By Marty Key, Consultant/Trainer at RJG
At RJG, we strive to educate as many students as possible—from children to seasoned professionals. We recently saw an opportunity to fill one of our own needs while providing a learning opportunity to students at Forsyth Technical Community College (FTCC) in Winston Salem, NC.
We recently received 8 rapid unit inserts from our lab partner Progressive Components, a mold componentry company serving the injection molding industry. That meant we had to get some ideas for the parts we wanted the molds to produce, but we wanted them to be unique conversation pieces that our students could develop processes on and enjoy bringing home. That’s where the Advanced Manufacturing students at FTCC came in.
FTCC recently opened a new state-of-the-art manufacturing education facility, The Center for Advanced Manufacturing, in October 2017. We looked at the center’s capabilities online along with course offerings and thought they may be a great solution for our part design concepts. The new facility is approximately 30,000 square feet and has 2 computer aided design and drafting labs, a 3D printing lab housing 7 3D printers, a 25-bay welding lab, and a computer integrated machining lab.
We reached out to David Dinkins, the Advanced Manufacturing Department Chair at FTCC, to see if the students in the Advanced Manufacturing Program would be interested in helping with concepts for part designs. David was very open to the idea and invited RJG to the center for a tour and to discuss the opportunity.
Upon entering the facility, we were amazed by the unlimited capabilities it held. It was a great center for students to learn with real-world manufacturing methods. We were thrilled to watch students put advanced knowledge of 5S organization skills to use. It was great to see that they are incorporating lean manufacturing processes into the curriculum—it will make well-rounded students who are prepared for today’s manufacturing environment.
FTCC has worked hard to establish itself as a great resource and partner with local businesses. Their programs address the needs of various companies, like Deere Hitachi and Siemens. The students are exposed to a wide variety of different manufacturing methods, creating well-rounded employees for the future.
The facility is definitely advanced. David showed us the computer labs, classrooms, computer integrated machining, and the additive manufacturing lab. We were amazed by the detail that the printers were able to achieve and the partnerships FTCC had generated from the additive manufacturing labs. They had even partnered with a local hospital to model bone structure before surgeries.
After touring the facility and discussing the proposed part design project, we all agreed to present it to the students. Since the Advanced Manufacturing Program touches on various forms of manufacturing, we decided to do a presentation on injection molding to the students. We focused on a general overview of the injection molding equipment and process as it relates to the 4 plastic variables that affect plastic processing and performance. We also addressed very generic rules for plastic part and mold design that we thought the students would find relevant when creating their part designs.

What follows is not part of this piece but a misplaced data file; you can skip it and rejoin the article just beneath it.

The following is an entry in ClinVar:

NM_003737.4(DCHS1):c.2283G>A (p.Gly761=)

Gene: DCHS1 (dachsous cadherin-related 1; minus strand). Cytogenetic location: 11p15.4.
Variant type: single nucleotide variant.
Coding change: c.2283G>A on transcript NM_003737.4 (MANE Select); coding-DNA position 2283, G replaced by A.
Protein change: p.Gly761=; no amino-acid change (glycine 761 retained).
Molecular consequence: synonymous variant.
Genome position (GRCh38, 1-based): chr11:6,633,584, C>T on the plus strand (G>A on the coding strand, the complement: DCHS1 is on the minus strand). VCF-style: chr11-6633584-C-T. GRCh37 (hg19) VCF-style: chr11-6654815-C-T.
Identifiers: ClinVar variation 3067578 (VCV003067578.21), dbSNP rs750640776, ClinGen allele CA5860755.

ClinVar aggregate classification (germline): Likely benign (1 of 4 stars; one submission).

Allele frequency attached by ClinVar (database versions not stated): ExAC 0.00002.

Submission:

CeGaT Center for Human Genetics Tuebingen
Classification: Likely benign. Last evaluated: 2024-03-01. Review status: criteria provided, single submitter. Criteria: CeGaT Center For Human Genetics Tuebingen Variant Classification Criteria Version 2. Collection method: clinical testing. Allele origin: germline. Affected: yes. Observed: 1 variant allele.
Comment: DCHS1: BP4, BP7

After getting their interest and commitment, we decided to make the project as real world as possible. We agreed upon a 3-week deadline to have the designs complete. We gave the students design parameters that they must adhere to and asked them to treat us like the customer and know that they will not always have the answer. Building the relationship with customers and coworkers to resolve issues is essential in today’s workforce. We wanted them to know that reaching out to the customer or coworker is not a bad thing, but that it is encouraged and ensures you are meeting their expectations.
We waited the 3 weeks and fielded a few questions along the way. At the deadline, we returned to FTCC. The students had divided themselves into 3 groups to create 4 different designs they felt would be useful and intriguing to other students.
The first idea was a key/card holder. The 2-piece part holds keys and small discount and loyalty cards. It allows the keys to be stackable and fit neatly into a pocket.
The second design featured a small hammer which also functioned as a bottle opener. The head of the hammer is recessed to open metal bottle caps, and the claw of the hammer can be used open pop top cans.
The final team decided to do 2 different designs. The first was a pyramid that could be used as a paperweight on a desk top. This design was very interesting because only a few months before, RJG had developed a mold with Progressive Components and Ameritech Tool and Die that highly resembled the students’ design. Their other design was a 4-piece part that resembled puzzle pieces that could be assembled to make a ruler.
We were really astonished by the creativity, effort, and professionalism the students exhibited while working through the project. All the parts were interesting and were items our students would enjoy developing processes on. During the presentations, the students talked through their constraints and solutions. We knew they would give us great designs, but seeing the students’ presentations and discussions spoke to how the program was also preparing them for future manufacturing careers, not just jobs. It was clear that they were already functioning and thinking at a high level in the manufacturing world. The students, the department, and FTCC more than exceeded our expectations.
Our plans now are to convert the part designs into mold designs. Once that process is complete, we will begin reaching out to mold builders who are willing to partner with us to create molds for use in our labs. We would like to showcase the parts with the logos of FTCC, RJG®, and the mold builder as a way to promote the partnership.